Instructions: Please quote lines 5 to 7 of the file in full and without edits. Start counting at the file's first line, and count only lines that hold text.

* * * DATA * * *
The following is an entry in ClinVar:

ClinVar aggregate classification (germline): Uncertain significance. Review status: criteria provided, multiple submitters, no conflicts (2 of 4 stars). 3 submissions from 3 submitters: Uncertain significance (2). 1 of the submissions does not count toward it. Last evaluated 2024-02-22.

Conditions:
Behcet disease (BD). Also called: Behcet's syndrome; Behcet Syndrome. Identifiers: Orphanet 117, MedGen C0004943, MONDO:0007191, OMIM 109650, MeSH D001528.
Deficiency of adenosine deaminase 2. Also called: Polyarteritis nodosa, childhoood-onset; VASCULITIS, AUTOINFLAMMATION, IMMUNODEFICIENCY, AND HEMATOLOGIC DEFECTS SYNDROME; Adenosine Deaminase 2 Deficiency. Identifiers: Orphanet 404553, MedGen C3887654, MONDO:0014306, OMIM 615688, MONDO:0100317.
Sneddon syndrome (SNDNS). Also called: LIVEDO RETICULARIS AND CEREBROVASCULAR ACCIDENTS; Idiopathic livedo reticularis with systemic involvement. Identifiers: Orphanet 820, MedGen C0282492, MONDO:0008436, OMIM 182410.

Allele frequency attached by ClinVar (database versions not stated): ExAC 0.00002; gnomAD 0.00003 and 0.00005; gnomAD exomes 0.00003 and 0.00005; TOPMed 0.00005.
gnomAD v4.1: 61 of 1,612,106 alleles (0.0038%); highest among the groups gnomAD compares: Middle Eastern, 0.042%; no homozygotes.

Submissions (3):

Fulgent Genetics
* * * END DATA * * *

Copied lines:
Deficiency of adenosine deaminase 2. Also called: Polyarteritis nodosa, childhoood-onset; VASCULITIS, AUTOINFLAMMATION, IMMUNODEFICIENCY, AND HEMATOLOGIC DEFECTS SYNDROME; Adenosine Deaminase 2 Deficiency. Identifiers: Orphanet 404553, MedGen C3887654, MONDO:0014306, OMIM 615688, MONDO:0100317.
Sneddon syndrome (SNDNS). Also called: LIVEDO RETICULARIS AND CEREBROVASCULAR ACCIDENTS; Idiopathic livedo reticularis with systemic involvement. Identifiers: Orphanet 820, MedGen C0282492, MONDO:0008436, OMIM 182410.

Allele frequency attached by ClinVar (database versions not stated): ExAC 0.00002; gnomAD 0.00003 and 0.00005; gnomAD exomes 0.00003 and 0.00005; TOPMed 0.00005.